In July 2012, the NCAA Committee on Academic Performance banned the University of Connecticut from the basketball season citing the poor performance it’s college-student level basketball players had received. The Huskies sat out the duration of the 2013 season, as the current rules stated that universities needed to maintain a four-year APR average of 900 or a two-year APR average of 930 in order to be eligible for post-season play. UConn’s 826 for its academic year didn’t make the cut, and the team was not eligible to play in the Big East Tournament.
Now, nearly two years later, it has come to light of the terrible graduation rates for its student players at UConn. Only 8% of its players graduate, according to the most recent NCAA statistics. Breaking it down, that means only 1 player out of 12 manage to receive a college diploma, or even leave the university in good academic standing.
NCAA has had troubles with its student-players, most recently with unionization of the Northwestern University football program. But for academics, this is a new ball game in regards to UConn’s 8%. As a comparison, the University of Florida has a graduation rate of 60% for its college players, and the University of Kentucky fairs even better, at 82%.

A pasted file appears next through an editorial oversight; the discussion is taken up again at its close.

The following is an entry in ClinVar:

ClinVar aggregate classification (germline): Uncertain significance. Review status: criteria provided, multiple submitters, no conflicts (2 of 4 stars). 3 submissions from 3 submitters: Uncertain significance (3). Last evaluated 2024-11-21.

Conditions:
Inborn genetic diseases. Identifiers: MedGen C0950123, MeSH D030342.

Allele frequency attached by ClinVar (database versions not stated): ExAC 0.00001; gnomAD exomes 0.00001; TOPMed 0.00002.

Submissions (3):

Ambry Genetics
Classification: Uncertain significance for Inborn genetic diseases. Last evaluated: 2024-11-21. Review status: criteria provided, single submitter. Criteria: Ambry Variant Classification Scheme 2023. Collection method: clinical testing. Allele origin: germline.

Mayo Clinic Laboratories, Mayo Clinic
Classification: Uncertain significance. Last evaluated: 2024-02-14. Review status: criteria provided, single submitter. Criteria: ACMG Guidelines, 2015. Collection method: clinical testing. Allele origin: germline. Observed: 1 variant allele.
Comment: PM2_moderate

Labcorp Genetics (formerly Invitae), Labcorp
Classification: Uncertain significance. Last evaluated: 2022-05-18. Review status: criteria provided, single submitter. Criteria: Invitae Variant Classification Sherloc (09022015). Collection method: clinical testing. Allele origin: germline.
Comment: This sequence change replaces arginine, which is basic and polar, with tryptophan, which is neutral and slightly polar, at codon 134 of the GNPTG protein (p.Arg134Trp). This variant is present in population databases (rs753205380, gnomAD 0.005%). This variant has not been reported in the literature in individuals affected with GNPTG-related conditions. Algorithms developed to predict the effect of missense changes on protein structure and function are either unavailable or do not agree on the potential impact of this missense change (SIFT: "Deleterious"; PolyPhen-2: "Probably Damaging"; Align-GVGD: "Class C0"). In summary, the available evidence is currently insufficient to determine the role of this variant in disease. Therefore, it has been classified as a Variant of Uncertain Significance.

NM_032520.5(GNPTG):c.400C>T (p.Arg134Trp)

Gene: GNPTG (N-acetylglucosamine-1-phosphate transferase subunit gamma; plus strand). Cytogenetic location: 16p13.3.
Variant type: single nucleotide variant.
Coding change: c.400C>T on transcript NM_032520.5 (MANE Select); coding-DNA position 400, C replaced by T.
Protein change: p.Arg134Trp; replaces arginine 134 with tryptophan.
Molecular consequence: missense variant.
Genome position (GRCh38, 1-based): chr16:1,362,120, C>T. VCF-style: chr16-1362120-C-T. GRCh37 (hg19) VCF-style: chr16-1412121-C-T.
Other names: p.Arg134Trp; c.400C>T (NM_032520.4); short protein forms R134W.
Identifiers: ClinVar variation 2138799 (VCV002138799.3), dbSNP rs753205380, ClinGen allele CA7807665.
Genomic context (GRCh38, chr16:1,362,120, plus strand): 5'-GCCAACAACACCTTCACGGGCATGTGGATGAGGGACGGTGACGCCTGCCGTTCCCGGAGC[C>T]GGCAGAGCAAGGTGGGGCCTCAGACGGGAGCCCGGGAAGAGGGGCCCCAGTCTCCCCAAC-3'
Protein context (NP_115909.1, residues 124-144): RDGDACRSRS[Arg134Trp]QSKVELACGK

Student-athletes are much more the college’s responsibility than any other student type. If a regular student struggles with academics, they can get their federal financial aid pulled if they don’t meet its requirements, but the university itself doesn’t receive a penalty. But with student-players, it’s different. Colleges are responsible for their success in the classroom and can suffer the consequences, like being banned from tournaments. Universities look forward to promoting their school through such events, and can be a huge blow to them financially.
But the NCAA doesn’t punish based on the graduation rates, rather they use what they call “academic progress rate.” And UConn has been frantically trying to improve its current male basketball players’ performance in the classroom. The 8% rate is during the years 2003-2006, and if the university pushes their athletes to become more diligent in their studies, an improvement is all the university needs.
The NCAA’s calculation is different than the federal government’s, as they take into account students dropping out of college to go into professional leagues or transfer for other college programs. With UConn taking it seriously, one can only hope their success will be on the rise, and their athletes will get the education they deserve.